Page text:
The bucket list: 7 cycling routes to ride before you die
Are you keen to take on an EPIC ride? Something WAY different to you usual weekend ride? We’ve rounded up seven of the world’s most adventurous bike routes to ride before you die. Fair warning, these iconic treks are no walk in the park – you'll need to do your prep before taking them on!
Great Ocean Road, Australia
Ease yourself into this mammoth list with one that’s close to home. Spanning 243km, Victoria’s Great Ocean Road is ripe with cycling opportunities, from easy to extreme. Take a picturesque 50-kilometre ride through the rainforests of the Otways or ride the Coast to Crater rail trail from Camperdown to Timboon. Feeling race ready? Time your trip for one of the region’s championship and charity events, such as Around the Bay in a Day or Amy's Gran Fondo. Get kitted out in gear that will help you ride faster for longer at Reid Cycles in North Melbourne, Collingwood and Windsor or our online store.
Death Road, Bolivia
A non-negotiable addition to any do-before-you-die list, Yungas Road – also delightfully known as Death Road – is the ultimate descent for mountain bikers with 'balls'. Regarded as the world’s most dangerous trail, the single-lane dirt road from La Paz to Coroico is bordered by sheer drop offs, and has to be shared with careening buses, cars and motorbikes. You may want to close your eyes at times, but ticking this beast off your list will make you awesome. Fact.
Alpe d’Huez, France
Follow in the path of the 2014 Tour de France competitors by pedalling this famed stretch of the French Alps. Home to 21 hairpin bends, the punishing ascent requires serious fitness, but the effort will be rewarded with scenery so spectacular it’ll make you weep… Plus the promise of French wine once you get to the top.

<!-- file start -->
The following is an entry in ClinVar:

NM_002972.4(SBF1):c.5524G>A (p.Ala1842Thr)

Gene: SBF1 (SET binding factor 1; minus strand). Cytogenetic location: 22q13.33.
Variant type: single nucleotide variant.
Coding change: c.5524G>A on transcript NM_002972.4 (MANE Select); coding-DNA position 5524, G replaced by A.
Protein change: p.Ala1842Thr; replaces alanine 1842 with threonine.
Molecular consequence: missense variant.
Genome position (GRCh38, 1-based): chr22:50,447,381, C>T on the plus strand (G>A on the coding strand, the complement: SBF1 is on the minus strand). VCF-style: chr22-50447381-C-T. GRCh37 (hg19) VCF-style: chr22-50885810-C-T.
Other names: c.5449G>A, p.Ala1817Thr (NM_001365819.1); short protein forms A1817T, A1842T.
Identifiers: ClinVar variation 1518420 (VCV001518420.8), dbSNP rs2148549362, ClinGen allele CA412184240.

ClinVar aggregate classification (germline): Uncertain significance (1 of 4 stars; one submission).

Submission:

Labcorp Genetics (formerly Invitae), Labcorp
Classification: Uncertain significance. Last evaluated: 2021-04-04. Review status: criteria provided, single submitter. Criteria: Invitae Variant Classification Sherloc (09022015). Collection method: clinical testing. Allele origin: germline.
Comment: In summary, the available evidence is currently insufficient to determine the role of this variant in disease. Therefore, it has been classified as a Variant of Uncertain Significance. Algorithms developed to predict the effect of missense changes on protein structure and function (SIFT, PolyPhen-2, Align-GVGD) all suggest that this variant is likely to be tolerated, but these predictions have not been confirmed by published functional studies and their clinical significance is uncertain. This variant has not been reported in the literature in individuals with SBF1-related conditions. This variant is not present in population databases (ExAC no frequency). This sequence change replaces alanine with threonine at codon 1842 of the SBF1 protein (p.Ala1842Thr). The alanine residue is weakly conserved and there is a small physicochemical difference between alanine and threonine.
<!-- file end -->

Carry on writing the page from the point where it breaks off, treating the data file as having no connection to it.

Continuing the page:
Underground Railroad Bicycle Route, USA to Canada
A one-lane road that begins in Alabama, in America’s Deep South, and ends in the Canadian town of Own Sound, Ontario, this trail is enriched with history – during the American Civil War, slaves walked the path on their escape to freedom. Tackle the full 3200-kilometre track, or zero in on one leg. And don’t worry, you won’t be kept in the dark for days – the ‘underground’ moniker springs from the fact the slaves’ movements were kept secret.
National Highway 1, Vietnam
If you have a spare three weeks, set course for Vietnam’s National Highway 1. This 2400-kilometre highway runs the length of the country, flaunting coastline and forest scenes, cultural sites and tempting regional cuisine. Make pit stops to visit heritage towns and lush rice fields, sip bia hoi (the boozy local home-brew) and to fish, snorkel and dive in the South China Sea.
Isle of Wight, UK
This pint-sized island is crisscrossed with cycling trails, spanning accessible half-day tours and taxing multi-day treks. Experienced cyclists should make for the Chalk Ridge Riding Route, home to steep slopes and sticky, mud-covered surfaces. For a more leisurely affair, take the Taste Round the Island route, clinking pint glasses with locals and tucking into hearty British fare.
The Friendship Highway, Tibet to Nepal
You’ll first need to acclimatize to the altitude for this off-the-beaten track adventure, meandering from Lhasa in Tibet to Kathmandu’s Everest Base Camp in Nepal. Much of the 1000-kilometre China-Nepal Highway (aka the Friendship Highway) is unpaved, and there are jaw-plummeting passes to contend with, but few can lay claim to having cycled their way across the Tibetan plateau. Bragging rights guaranteed.